We use cookies to allow us and selected partners to improve your experience and our advertising. By continuing to browse you consent to our use of cookies as per our policy which also explains how to change your preferences.

Find out how personal alarms work, the different types available and what to consider before buying one.

Personal alarms allow people to call for assistance if they have an accident or a fall at home. They can help older and less abled people to feel safer at home, and to remain independent for longer. They can also offer peace of mind to family and friends.

On this page we explain about:

1. Basic personal alarms
2. Alarms that send a signal for assistance
3. Choosing and buying a personal alarm

Basic personal alarms

Care Needs Care Now Campaign

The care system is failing to provide the support that we and our loved ones need. We're calling for action on care. Help us confront the care crisis by backing our campaign now.

The most basic personal alarms make a loud noise when activated, alerting people nearby that there is a problem. They are very cheap to buy but rely on someone being close by to help.

There are also call buttons that send a signal to a carer’s pager, which can be clipped to their belt or clothing. These have a limited range, so still rely on someone being in the vicinity to help.

At night, the pager sits in a charging unit next to the carer’s bed and if the carer is a heavy sleeper, a vibrating pillow alert can also be attached to some units to help wake the carer.

Alarms that send a signal for assistance

These are devices that are linked via a standalone unit to a 24-hour monitoring service or to a carer, either in your home or elsewhere.

These systems feature a simple push button that is worn around your neck or wrist, or clipped to a belt or clothing. They can also be attached to a mobile phone as an emergency button incorporated into the case.

A number of the systems also have a fall detector incorporated. This means that if you were to fall over, the unit will automatically send an alert to the carer or centre that is responding. Once a call for assistance is sent, the unit also allows you to be found via the GPS system.

If you are caring for someone who has dementia and can lose their direction and fails to return home, you can locate them using the GPS system.

Read about telecare systems to learn about  more sophisticated models that connect to a number of sensors, such as door sensors or a bed /chair sensor, which are especially valuable if you are caring for a relative or friend who has more complex needs, such as dementia. These systems enable you to give assistance if your loved one leaves their home or gets out of their bed in the middle of the night and becomes disoriented.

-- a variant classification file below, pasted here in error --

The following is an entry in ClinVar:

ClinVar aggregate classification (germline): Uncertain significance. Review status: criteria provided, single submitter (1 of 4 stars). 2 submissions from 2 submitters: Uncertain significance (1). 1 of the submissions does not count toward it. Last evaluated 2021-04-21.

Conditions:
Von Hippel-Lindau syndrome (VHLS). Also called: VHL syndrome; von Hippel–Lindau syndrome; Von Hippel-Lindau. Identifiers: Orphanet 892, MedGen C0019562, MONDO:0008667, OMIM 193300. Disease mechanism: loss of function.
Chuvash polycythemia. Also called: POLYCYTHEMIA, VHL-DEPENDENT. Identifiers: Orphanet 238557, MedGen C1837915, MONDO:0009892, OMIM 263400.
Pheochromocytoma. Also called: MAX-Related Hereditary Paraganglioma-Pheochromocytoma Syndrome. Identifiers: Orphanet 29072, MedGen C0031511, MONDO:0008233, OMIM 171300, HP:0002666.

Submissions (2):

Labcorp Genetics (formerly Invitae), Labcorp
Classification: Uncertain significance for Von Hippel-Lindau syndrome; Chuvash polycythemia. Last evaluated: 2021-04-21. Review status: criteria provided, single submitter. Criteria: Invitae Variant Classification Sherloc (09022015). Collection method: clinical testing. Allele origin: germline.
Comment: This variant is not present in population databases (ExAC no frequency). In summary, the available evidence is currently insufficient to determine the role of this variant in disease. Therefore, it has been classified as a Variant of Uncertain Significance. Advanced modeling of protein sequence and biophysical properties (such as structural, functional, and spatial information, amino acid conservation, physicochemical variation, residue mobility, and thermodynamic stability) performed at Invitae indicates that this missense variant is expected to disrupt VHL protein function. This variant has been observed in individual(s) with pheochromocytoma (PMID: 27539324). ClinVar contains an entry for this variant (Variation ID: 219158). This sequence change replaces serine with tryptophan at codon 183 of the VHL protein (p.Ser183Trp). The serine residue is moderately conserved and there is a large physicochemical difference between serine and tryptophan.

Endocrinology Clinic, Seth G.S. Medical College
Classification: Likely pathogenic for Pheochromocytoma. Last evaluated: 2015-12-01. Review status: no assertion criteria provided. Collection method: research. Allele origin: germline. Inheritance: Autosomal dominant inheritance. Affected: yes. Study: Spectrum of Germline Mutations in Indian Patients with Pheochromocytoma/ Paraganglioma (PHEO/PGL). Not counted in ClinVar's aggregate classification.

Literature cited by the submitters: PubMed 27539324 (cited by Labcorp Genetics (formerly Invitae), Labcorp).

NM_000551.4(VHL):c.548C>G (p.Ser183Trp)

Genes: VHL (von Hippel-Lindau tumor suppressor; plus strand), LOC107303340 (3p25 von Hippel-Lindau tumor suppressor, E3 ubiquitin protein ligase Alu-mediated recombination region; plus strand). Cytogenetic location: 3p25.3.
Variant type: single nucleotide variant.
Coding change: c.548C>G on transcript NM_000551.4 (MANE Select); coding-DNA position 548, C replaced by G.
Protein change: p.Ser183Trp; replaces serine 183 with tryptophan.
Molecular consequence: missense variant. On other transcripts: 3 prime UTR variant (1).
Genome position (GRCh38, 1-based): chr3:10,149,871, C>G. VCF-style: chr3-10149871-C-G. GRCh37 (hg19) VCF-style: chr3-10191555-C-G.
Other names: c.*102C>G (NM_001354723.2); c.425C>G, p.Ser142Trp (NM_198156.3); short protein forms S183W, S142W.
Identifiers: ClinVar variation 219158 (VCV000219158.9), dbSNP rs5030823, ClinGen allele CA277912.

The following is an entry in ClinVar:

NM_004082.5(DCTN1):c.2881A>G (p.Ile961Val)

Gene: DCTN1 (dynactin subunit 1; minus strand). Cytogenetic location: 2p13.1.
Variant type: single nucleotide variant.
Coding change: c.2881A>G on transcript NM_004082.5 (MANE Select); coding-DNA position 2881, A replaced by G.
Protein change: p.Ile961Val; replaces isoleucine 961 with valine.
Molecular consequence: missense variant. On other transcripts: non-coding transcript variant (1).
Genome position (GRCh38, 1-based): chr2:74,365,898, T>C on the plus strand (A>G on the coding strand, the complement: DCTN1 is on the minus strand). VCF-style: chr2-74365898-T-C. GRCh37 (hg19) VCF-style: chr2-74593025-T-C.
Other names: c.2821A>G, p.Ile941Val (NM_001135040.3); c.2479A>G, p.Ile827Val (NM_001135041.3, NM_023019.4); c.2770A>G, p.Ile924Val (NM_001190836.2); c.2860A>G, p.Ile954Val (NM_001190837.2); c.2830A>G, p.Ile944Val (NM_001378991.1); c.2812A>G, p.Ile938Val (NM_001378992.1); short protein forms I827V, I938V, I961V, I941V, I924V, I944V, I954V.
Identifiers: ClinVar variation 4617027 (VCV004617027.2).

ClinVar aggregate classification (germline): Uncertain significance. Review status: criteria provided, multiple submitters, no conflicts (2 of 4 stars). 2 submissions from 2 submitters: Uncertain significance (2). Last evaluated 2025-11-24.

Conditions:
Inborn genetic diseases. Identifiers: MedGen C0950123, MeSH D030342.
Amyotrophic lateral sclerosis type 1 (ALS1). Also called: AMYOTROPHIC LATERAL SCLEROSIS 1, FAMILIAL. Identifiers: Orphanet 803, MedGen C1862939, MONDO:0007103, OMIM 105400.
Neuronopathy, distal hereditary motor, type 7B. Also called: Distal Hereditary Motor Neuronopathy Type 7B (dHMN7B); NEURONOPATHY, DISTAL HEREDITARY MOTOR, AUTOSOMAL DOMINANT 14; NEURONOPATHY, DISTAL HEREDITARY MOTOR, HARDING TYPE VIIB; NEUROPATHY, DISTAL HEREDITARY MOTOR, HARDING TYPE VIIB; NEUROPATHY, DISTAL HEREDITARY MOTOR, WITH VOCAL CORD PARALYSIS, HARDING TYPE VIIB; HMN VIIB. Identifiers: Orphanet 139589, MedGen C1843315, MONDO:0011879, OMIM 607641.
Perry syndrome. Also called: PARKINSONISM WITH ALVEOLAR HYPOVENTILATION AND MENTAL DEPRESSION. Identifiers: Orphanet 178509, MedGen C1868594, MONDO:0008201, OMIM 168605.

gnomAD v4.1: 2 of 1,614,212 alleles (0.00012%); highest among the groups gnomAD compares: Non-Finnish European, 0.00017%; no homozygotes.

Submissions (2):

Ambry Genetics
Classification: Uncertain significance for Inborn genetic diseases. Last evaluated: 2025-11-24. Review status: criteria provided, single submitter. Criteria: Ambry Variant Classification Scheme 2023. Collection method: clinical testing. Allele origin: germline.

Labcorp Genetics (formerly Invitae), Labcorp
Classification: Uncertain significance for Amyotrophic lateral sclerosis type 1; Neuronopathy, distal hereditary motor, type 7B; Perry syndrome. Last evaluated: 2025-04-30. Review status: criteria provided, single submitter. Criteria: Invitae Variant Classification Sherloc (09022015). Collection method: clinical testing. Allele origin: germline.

Choosing and buying a personal alarm

  • Personal alarms are available from a large number of organisations, including local authorities, charities such as Age UK and commercial companies.
  • Think about what type of equipment and level of service you require, as there’s no point paying for more than you need.
  • Take time to compare brands and prices to find the best one to suit your needs.
  • Check the range if you plan to wear it in the garden.
  • Ask how long the batteries will last for; how will you know if they’re running low, and whose responsibility it is to replace them?
  • If you choose a wearable device, is it waterproof? You will probably want to wear it in the bathroom.
  • You might need a key safe (a lockable box outside your home with a spare door key inside) so that authorised people can get into your home if the alarm is sounded. You can buy these separately or from the company providing the personal alarm. We strongly recommend that you buy a police-approved key safe. It may be more expensive, but it's likely to be more reliable.
  • Check that the company you’re buying from is a member of the Telecare Services Association. They offer advice and information as well as a directory of providers.

Read more about memory aids for dementia in Which? Home and Garden, which includes recommendations for the best gadgets to help people living with dementia.

More information

More from Which?

Page last reviewed: October 2017